And in June 1967 Nasser and his Arab allies attacked Israel from every side, and to the astonishment and the amazement of the world, in six days that little band of Israeli soldiers cut Nasser and his Arab legions to pieces, in shreds. And when the radio in Cairo was blasting out victories, the soldiers of Nasser began to swim across the Suez Canal back home. And the harsh terrible truth was known. That’s when Nasser said that American warplanes had destroyed them, a colossal ignoble lie.
Well, the planes from Sinai were liberated when Nasser was cut to pieces. So they returned to Jerusalem and there did, out of the sky, Israel win the war for the West Bank and for the Holy City which could not help but remind us of a prophecy of Isaiah. Isaiah chapter 31, verse 3, verse 5, listen to it:
Now the Egyptians are men, and not God; and their horses flesh, and not spirit. When the Lord shall stretch out His hand, both he that helpeth shall fall, and he that is helped shall fall down, and they all shall fall together.
As birds flying, so will the Lord of hosts defend Jerusalem; defending also He will deliver it; and passing over He will preserve it.
[Isaiah 31:3, 5]
Isn’t that an amazing thing? As birds fly [Isaiah 31:5]. When the Israeli planes came back from Sinai and hovered over Jerusalem and the West Bank, in a moment, in a moment, they had won their capital city and their nation to the banks of the Jordan River. For God had said, “Israel shall be a nation before Me for ever” [Jeremiah 31:35-36].
Now in the moment that remains and I wish we had hours to remain, in the moment that remains may I point out to us, under God and in the presence and power and name of the Holy Spirit, may I point out for us what that means? For it has a deep and a profound meaning.
And the meaning simply summarizes this. God made promises to Israel, and if God breaks those promises to Israel, how can I know that He will not also break His promises to me and to us? If God can lie to the seed of Jacob, how do I know but that He will also lie to the seed of Jesus? If God breaks His covenant unconditional that He made with Abraham and Abraham’s seed [Genesis 15:1-21], how do I know but that the same, lying, treacherous God would also break the covenant that He has made with us in the blood of our Savior [Matthew 26:28].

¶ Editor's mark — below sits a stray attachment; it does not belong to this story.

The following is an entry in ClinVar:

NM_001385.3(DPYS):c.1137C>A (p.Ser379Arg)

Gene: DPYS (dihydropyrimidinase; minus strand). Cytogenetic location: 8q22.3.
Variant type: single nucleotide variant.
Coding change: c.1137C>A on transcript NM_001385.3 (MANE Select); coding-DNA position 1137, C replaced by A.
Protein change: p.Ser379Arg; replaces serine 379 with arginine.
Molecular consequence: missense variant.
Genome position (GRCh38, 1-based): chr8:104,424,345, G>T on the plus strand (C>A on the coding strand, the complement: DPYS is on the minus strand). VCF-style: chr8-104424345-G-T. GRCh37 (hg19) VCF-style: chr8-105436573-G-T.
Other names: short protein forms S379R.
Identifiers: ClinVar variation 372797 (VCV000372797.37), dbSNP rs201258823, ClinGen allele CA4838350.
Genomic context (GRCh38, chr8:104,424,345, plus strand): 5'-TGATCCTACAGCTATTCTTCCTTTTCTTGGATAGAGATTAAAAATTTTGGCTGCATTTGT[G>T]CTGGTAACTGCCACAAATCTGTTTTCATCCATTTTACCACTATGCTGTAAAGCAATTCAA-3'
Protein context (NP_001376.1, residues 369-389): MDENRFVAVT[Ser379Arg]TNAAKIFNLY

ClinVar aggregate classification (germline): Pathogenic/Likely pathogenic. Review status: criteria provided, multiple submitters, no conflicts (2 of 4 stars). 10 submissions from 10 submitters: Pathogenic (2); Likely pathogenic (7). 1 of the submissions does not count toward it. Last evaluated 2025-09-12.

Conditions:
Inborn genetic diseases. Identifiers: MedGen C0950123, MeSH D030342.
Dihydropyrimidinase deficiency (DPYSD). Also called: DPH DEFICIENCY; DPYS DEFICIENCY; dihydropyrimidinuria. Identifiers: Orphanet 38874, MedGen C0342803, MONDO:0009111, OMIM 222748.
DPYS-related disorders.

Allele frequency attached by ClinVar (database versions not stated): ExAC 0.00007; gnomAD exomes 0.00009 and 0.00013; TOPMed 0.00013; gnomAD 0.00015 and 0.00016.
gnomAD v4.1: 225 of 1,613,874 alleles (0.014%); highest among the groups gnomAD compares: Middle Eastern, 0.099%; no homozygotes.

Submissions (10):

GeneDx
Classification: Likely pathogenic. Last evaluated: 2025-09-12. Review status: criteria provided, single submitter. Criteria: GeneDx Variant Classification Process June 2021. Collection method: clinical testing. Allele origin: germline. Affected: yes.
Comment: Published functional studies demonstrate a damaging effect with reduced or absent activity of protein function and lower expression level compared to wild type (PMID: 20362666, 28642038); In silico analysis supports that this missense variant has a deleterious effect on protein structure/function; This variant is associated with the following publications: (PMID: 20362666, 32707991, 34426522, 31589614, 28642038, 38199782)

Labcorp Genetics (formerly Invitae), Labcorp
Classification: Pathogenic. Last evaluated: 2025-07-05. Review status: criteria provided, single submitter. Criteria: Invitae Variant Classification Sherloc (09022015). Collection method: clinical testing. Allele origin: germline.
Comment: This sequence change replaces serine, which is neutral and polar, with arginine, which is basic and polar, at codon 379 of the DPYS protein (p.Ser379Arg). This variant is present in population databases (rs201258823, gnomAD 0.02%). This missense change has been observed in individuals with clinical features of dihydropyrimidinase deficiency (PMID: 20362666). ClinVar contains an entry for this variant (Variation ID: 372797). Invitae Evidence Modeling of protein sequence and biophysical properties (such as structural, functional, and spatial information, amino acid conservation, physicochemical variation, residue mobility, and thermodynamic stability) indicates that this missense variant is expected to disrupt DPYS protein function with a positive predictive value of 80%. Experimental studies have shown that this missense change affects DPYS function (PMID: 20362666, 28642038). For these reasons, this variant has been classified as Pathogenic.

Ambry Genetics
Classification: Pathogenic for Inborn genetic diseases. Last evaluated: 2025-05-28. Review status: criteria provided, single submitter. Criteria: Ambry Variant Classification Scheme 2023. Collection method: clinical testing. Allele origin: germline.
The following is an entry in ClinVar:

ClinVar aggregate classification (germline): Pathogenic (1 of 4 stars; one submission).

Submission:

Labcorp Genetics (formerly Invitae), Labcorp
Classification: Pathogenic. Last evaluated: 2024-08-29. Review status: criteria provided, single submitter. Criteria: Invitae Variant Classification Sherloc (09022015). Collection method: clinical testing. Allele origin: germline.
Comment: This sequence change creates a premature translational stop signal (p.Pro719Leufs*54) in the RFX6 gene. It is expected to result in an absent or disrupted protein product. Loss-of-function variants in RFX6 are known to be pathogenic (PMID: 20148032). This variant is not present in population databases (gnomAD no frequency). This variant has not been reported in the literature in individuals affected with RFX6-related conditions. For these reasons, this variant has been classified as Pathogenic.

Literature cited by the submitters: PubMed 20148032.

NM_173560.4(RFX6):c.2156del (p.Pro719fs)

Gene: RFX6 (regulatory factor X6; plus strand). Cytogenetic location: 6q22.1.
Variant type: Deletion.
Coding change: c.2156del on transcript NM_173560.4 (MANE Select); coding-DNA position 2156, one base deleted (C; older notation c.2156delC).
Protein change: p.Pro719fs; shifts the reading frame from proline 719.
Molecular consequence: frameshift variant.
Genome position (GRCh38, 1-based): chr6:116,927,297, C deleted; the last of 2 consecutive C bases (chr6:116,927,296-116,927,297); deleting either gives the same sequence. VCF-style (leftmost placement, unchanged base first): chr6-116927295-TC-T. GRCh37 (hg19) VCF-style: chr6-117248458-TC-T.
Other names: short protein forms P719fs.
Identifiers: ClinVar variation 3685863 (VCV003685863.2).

Now just for a moment, look, my text. “Behold, He that keepeth Israel shall neither slumber nor sleep” [Psalm 121:4]. They shall be a people before Me for ever” [Jeremiah 31:35-36]. God said that unconditionally. Now if God can break that covenant, how do I know but that He would also break this one? For He hath said, “I will never leave thee, nor forsake thee” [Hebrews 13:5], so that we may boldly say, “The Lord is my helper, and I will not fear what man shall do to me” [Hebrews 13:6].
If God does not keep that promise in Psalm 121:4, how do I know that He will keep this promise in Hebrews 13:5-6? It is the same Lord God that made both of the promises. And if He breaks one how do I know but that He will break the other?
You know, sometimes things that I listened to my pastor say when I was a boy just stay in my heart. Here’s one. I remember one time he was preaching about a ranchman in a lonely house in West Texas where I grew up as a boy. And in that far, far isolated place this rancher, this farmer rancher had his little family in a little house. And that night, that night there came a robber band to shoot, to kill the rancher and his wife and his children and to rob them of all that they had. And the robber later said that when he crept up stealthily, silently, clandestinely, furtively to the window to look in the house, preparing to shoot and to kill and to rob, he said when he looked into the window of the home there was that man, down on his knees with an open Bible and his sweet wife and family gathered round in prayer and supplication.